Off-the-wall satire from those Milkyway fellas proves to
be their most flawed work since Where a Good Man Goes.
White-hot Cecilia Cheung is Yan, a neophyte doctor working
at Ho Ka-Kui General Hospital. As you’d expect, she’s one
of the idealistic types, hoping to make a difference and help
people. Sadly, that’s not the case at this hospital, where
the higher ups (a strange group of seven guys who hide in
the dark) make the budget their primary concern. Their instruction:
keep everything cheap, even if it means letting people die.
As if that weren’t dark enough, the
doctors and nurses are lazy, self-important, and care nothing
for the patients. They’re more interested in lunch breaks
and shift changes than anything else. One of them is Jim (Jordan
Chan), who actually operated on Yan when she was only a fourteen
year-old. Back then Jim and his co-hort Joe (Ekin Cheng) worked
extra hard to hide Yan’s appendectomy scar so she could wear
a bikini someday.
As if that weren’t silly-sounding enough,
Yan was so touched by their zeal and enthusiasm that she became
a doctor AND made a promise to herself to marry one of the
two someday. Meanwhile, Jim decides to rededicate himself
but he can’t do it alone. He and Yan turn to Joe, who’s now
an auto-mechanic who works feverishly on cars in an auto body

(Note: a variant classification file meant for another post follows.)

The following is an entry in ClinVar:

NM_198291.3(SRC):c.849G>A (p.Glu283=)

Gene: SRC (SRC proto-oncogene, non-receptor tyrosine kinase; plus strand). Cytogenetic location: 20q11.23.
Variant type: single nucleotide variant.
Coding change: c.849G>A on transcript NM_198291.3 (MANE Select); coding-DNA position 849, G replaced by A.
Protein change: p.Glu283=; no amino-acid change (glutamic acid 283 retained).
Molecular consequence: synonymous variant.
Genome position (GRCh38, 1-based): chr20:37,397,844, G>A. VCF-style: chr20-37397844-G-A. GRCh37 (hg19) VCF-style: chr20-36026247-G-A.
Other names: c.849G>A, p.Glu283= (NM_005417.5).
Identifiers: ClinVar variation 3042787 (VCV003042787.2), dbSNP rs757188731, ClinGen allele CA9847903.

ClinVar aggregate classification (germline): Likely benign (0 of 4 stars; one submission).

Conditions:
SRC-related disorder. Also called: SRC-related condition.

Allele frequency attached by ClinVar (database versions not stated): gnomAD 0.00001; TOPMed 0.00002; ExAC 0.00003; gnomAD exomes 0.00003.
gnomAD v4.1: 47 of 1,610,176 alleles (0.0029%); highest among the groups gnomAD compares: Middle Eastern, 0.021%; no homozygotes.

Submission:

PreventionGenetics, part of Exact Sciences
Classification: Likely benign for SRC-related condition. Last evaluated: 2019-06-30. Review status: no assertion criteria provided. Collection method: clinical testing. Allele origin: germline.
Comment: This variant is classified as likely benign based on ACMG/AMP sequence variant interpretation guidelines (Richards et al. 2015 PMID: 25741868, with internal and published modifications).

shop that looks suspiciously like an emergency room. He even
has his assistants wiping sweat from his brow when he’s hunched
over an engine. And that’s just the beginning of the silliness,
as we witness toilet cleaning, quintuplets, chainsaws, talking
cars, rainstorms, lovestruck beggars, and multiple attacks
by lightning - all in the name of medical satire.
This hospital comedy is incredibly frenetic
even by HK standards. Jokes and body parts fly fast and furious,
and To and Wai never stop to explore the maudlin - even with
life and death surrounding everything. Given that, the movie
can be seen as a total waste, but To and Wai manage to inject
a healthy dose of creativity into the proceedings. Unfortunately,
that creativity does little more than throw as many jokes
out there that they possibly can. The result, while not as
trying or idiotic as a Wong Jing feature, comes off as uneven
and muddled. The film certainly is funny, but no payoff truly
On the plus side, the leads turn
in fun performances, especially usual co-conspirators Ekin
Cheng and Jordan Chan, who finally manage to team up on a
movie that doesn’t involve triads or hi-tech spy espionage.
This may not be a movie for the people expecting more Milkywaycrime films, but it has creativity, cinematic flair, and
effective star turns, which isn't bad for a Hong Kong movie.
It's just below the mark for a Milkyway film.